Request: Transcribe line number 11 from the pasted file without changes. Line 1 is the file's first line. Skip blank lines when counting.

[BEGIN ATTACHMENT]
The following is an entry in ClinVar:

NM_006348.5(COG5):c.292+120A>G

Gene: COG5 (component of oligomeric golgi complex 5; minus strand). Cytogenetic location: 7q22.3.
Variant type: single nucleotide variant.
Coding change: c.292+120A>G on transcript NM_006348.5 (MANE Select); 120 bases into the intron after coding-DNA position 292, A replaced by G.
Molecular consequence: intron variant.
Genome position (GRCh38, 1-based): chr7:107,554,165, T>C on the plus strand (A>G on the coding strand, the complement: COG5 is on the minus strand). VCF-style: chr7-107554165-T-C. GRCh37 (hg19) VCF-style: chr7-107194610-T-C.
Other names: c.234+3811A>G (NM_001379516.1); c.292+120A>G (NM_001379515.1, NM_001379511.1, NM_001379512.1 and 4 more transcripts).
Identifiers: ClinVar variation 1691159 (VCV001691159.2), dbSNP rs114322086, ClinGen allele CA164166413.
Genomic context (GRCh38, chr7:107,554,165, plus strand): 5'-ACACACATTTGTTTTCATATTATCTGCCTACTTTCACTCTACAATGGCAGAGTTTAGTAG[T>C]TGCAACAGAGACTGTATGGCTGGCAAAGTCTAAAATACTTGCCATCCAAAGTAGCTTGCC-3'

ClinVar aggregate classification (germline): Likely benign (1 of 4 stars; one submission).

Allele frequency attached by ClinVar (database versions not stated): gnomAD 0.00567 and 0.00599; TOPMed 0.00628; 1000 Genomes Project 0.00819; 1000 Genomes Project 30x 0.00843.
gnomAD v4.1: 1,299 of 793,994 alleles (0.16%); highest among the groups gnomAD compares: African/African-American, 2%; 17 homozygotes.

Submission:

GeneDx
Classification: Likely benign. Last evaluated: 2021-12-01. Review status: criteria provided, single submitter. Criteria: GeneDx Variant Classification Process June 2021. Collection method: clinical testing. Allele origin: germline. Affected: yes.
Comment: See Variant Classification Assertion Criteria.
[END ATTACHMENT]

ClinVar aggregate classification (germline): Likely benign (1 of 4 stars; one submission).